Roger Federer remains on course for a seventh ATP Tour Finals title after the defending champion defeated third seed Andy Murray 7-6 (7/5), 6-2 on Sunday to set up a final showdown with Novak Djokovic.
Federer produced another of the supremely dominant displays he seems to reserve for this tournament as he cruised past Murray in one hour and 33 minutes at London's O2 Arena and the Swiss great is now one win away from completing a hat-trick of titles at the prestigious season-ending event.
While the two venues couldn't be more different, the 17-time Grand Slam champion seems just as in his element under the O2 Arena's domed roof as he does on Wimbledon's Centre Court.
Murray pushed him hard in the first set, but once Federer got into his stride the result was inevitable as the 31-year-old emulated his Wimbledon triumph over the Scot and in the process gained a measure of revenge for losing their Olympic final clash.
Murray, who was bidding to become the first Briton to reach the final, has enjoyed a year to remember, but this was a frustrating way to end it as he bowed out in the semi-finals for the third time.
"It was a special match," Federer said. "It was the third time in London this year for the two of us and the crowd was electric.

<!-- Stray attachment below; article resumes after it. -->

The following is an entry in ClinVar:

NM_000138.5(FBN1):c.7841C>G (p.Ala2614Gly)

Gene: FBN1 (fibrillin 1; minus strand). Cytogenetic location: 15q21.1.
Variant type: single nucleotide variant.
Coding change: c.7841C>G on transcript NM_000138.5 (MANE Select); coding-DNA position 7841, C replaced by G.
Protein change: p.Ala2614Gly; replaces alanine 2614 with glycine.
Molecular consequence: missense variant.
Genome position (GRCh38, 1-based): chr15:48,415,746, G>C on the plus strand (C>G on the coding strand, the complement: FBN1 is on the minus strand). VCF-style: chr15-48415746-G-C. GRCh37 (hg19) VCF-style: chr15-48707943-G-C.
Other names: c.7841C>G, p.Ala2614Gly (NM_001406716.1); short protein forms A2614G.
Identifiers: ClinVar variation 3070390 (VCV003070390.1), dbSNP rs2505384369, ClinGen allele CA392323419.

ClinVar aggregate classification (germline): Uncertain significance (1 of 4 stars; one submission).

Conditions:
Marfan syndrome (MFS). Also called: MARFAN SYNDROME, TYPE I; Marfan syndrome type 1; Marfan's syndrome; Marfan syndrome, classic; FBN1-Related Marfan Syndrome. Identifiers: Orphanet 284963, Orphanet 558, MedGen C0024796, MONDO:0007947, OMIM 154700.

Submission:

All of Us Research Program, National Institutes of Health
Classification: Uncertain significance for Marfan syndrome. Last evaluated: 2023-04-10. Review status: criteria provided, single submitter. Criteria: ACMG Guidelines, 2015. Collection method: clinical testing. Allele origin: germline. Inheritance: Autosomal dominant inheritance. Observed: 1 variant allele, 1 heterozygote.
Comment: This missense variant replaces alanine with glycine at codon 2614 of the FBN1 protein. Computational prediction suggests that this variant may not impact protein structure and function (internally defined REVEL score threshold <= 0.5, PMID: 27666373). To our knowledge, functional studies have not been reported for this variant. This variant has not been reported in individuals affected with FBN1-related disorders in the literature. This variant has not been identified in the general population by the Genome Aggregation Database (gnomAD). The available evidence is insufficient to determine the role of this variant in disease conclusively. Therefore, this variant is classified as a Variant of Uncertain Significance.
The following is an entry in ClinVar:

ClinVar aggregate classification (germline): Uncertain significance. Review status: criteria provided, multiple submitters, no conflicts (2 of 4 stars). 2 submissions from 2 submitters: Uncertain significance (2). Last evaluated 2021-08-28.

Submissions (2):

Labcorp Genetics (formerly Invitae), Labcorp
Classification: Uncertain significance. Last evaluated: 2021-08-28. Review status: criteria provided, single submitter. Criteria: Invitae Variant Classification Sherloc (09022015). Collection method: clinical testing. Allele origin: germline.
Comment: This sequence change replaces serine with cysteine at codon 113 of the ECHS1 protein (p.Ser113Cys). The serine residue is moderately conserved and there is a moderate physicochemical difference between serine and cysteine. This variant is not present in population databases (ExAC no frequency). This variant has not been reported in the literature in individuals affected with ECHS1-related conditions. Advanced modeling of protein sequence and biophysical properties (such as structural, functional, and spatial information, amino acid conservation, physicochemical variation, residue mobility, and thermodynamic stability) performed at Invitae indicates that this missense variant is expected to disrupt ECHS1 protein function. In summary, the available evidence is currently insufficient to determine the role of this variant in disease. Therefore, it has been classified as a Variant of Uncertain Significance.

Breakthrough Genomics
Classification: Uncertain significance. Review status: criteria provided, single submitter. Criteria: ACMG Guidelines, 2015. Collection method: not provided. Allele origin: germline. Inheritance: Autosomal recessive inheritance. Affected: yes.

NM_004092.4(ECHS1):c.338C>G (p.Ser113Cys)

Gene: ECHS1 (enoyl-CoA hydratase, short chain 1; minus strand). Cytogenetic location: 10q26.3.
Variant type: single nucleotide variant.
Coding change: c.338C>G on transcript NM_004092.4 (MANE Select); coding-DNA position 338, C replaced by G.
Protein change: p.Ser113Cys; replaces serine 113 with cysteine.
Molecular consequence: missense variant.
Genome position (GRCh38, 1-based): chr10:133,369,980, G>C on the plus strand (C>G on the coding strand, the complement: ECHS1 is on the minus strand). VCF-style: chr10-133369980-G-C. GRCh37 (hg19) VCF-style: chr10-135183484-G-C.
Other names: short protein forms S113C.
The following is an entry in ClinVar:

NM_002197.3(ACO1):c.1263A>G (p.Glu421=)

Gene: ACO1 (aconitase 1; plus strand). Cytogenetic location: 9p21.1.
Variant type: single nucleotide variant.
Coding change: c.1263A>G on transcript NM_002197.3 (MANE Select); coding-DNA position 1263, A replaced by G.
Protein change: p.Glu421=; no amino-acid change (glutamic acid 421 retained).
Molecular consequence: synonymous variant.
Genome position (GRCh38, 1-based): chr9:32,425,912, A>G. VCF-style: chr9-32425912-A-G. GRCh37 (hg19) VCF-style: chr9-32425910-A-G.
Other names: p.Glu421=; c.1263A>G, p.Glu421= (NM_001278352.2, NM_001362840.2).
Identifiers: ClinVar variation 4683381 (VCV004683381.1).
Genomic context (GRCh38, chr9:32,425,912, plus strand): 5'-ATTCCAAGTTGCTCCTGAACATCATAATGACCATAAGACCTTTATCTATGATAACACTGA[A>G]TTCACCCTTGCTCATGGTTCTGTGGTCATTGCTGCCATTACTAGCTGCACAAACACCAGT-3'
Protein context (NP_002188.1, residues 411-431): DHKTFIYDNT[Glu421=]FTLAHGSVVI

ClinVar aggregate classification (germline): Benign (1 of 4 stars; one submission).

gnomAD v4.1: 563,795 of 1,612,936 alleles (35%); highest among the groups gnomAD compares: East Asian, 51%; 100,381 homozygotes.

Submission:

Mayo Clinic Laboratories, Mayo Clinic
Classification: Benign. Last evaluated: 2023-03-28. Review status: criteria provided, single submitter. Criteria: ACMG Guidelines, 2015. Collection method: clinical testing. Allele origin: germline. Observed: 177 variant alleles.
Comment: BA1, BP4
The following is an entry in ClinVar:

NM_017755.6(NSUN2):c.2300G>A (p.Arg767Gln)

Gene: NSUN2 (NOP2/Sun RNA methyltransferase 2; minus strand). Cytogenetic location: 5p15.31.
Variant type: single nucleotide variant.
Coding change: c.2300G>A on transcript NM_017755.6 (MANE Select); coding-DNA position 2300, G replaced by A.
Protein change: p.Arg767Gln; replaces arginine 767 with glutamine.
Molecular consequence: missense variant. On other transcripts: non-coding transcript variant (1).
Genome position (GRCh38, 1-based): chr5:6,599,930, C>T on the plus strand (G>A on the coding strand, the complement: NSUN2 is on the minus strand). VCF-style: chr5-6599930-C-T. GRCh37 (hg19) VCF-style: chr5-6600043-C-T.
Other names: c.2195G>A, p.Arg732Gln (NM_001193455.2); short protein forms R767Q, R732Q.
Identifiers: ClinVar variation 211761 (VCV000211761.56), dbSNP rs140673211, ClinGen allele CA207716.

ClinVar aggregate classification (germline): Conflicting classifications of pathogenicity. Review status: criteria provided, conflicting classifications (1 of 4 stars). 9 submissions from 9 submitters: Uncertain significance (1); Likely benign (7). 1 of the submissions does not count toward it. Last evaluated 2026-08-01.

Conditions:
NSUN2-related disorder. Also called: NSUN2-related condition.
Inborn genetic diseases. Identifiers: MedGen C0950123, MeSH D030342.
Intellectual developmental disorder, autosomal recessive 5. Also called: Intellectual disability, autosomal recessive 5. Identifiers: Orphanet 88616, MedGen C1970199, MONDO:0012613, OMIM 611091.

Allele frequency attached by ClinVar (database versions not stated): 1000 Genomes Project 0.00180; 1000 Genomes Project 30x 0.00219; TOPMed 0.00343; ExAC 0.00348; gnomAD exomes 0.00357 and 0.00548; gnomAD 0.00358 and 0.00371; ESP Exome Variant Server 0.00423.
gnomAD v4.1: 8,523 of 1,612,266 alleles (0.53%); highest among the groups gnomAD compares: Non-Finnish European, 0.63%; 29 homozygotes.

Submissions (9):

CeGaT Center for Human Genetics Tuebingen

"I have been around the block a few times and that was something. You can't tire of nights like this.
"That is why I keep practising in front of no people, it inspires you to keep working hard."
In his gold medal victory at the All England Club, Murray had set the tone for his straight sets win by grabbing the initiative from the start and he was clearly determined to do the same again.
Taking the attack to Federer, the 25-year-old earned two break points in the first game of the match and converted the second with a blistering winner.
But, rather than triggering a period of Murray dominance, that was simply the cue for an absorbing battle to break out.
Federer was in a more determined mood than during his Olympic defeat and the world number two kept probing away at the Murray serve, eventually earning his reward with a break to level at 4-4 after a searing backhand proved too hot for the Scot to handle.
To his credit, Murray refused to cede any further ground after that and a tie-break was required to settle the set.
It was the same story in a tremendously tense breaker. Murray had the early advantage, but couldn't kill off Federer, who broke back after a 22-shot rally.
Federer then seized the moment, wrong-footing Murray with a looping forehand at 6-5 to seal the set in 61 minutes.
With the momentum firmly in his favour, Federer was able to unveil the full range of his arsenal in the second set.
Rather than try to over-power Murray, he teased him with a series of backhand slices and drew a frustrated mistake from the Scot that gave Federer a break for a 2-1 lead.
Federer was even more energised by that vital breakthrough, while Murray seemed to lose all belief and it wasn't long before the Swiss delivered the final blow when he broke again to move 5-2 ahead before serving out the win.